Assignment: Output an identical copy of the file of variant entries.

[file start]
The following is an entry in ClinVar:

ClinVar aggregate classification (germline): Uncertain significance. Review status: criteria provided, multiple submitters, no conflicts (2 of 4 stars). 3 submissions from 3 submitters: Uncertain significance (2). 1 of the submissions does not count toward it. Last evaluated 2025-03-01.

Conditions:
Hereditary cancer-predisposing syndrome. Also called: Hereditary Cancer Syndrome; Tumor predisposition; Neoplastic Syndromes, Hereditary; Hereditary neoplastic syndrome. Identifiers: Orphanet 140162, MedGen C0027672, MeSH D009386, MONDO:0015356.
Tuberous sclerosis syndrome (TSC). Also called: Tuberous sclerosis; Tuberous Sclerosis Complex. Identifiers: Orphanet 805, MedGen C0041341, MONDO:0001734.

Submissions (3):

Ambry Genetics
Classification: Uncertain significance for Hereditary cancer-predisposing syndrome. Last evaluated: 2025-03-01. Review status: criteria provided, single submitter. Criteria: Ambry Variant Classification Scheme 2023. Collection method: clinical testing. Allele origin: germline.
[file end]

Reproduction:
The following is an entry in ClinVar:

ClinVar aggregate classification (germline): Uncertain significance. Review status: criteria provided, multiple submitters, no conflicts (2 of 4 stars). 3 submissions from 3 submitters: Uncertain significance (2). 1 of the submissions does not count toward it. Last evaluated 2025-03-01.

Conditions:
Hereditary cancer-predisposing syndrome. Also called: Hereditary Cancer Syndrome; Tumor predisposition; Neoplastic Syndromes, Hereditary; Hereditary neoplastic syndrome. Identifiers: Orphanet 140162, MedGen C0027672, MeSH D009386, MONDO:0015356.
Tuberous sclerosis syndrome (TSC). Also called: Tuberous sclerosis; Tuberous Sclerosis Complex. Identifiers: Orphanet 805, MedGen C0041341, MONDO:0001734.

Submissions (3):

Ambry Genetics
Classification: Uncertain significance for Hereditary cancer-predisposing syndrome. Last evaluated: 2025-03-01. Review status: criteria provided, single submitter. Criteria: Ambry Variant Classification Scheme 2023. Collection method: clinical testing. Allele origin: germline.